Wave Motion
Displacement (y): Position of an oscillating particle from its equilibrium position.
Amplitude (y_{0} or A): The maximum magnitude of the displacement of an oscillating particle from its equilibrium position.
Period (T): Time taken for a particle to undergo one complete cycle of oscillation.
Frequency (f): Number of oscillations performed by a particle per unit time.
Wavelength (λ): For a progressive wave, it is the distance between any two successive particles that are in phase, e.g. it is the distance between 2 consecutive crests or 2 troughs.
Wave speed (v): The speed at which the waveform travels in the direction of the propagation of the wave.
Wave front: A line or surface joining points which are at the same state of oscillation, i.e. in phase, e.g. a line joining crest to crest in a wave.
Ray: The path taken by the wave. This is used to indicate the direction of wave propagation. Rays are always at right angles to the wave fronts (i.e. wave fronts are always perpendicular to the direction of propagation).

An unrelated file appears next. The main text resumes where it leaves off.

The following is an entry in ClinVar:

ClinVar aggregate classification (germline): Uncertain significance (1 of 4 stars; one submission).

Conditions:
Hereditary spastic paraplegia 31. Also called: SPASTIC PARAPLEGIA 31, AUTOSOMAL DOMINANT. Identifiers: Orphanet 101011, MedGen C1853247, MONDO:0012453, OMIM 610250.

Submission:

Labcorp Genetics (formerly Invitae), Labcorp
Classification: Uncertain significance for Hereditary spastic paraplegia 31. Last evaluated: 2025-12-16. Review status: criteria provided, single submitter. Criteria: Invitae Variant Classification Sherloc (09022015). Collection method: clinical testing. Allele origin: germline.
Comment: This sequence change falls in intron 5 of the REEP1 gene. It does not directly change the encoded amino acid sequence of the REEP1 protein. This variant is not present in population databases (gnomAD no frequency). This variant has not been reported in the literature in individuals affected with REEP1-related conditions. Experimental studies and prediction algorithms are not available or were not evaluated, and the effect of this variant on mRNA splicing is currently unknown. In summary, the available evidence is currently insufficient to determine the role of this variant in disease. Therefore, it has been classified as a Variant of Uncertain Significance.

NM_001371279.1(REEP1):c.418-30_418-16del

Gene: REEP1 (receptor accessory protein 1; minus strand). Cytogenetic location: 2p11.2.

From the definition of speed, Speed = Distance / Time
A wave travels a distance of one wavelength, λ, in a time interval of one period, T.
The frequency, f, of a wave is equal to 1 / T
Therefore, speed, v = λ / T = (1 / T)λ = fλ
v = fλ
Example 1:
A wave which results in a net transfer of energy from one place to another is known as a progressive wave. 
Intensity {of a wave}: is defined as the rate of energy flow per unit time {power} per unit crosssectional area perpendicular to the direction of wave propagation.
Intensity = Power / Area = Energy / (Time x Area)
For a point source (which would emit spherical wavefronts),
Intensity = (½mω^{2}x_{o}^{2}) / (t x 4πr^{2}) where x_{0}: amplitude & r: distance from the point source.
Therefore, I ∝ x_{o}^{2} / r^{2} (Pt Source)
For all wave sources, I ∝ (Amplitude)^{2}
Transverse wave:
A wave in which the oscillations of the wave particles {NOT: movement} are perpendicular to the direction of the propagation of the wave.
Longitudinal wave:
A wave in which the oscillations of the wave particles are parallel to the direction of the propagation of the wave.
Polarisation is said to occur when oscillations are in one direction in a plane, {NOT just “in one direction”} normal to the direction of propagation.
{Only transverse waves can be polarized; longitudinal waves can’t.} Example 2: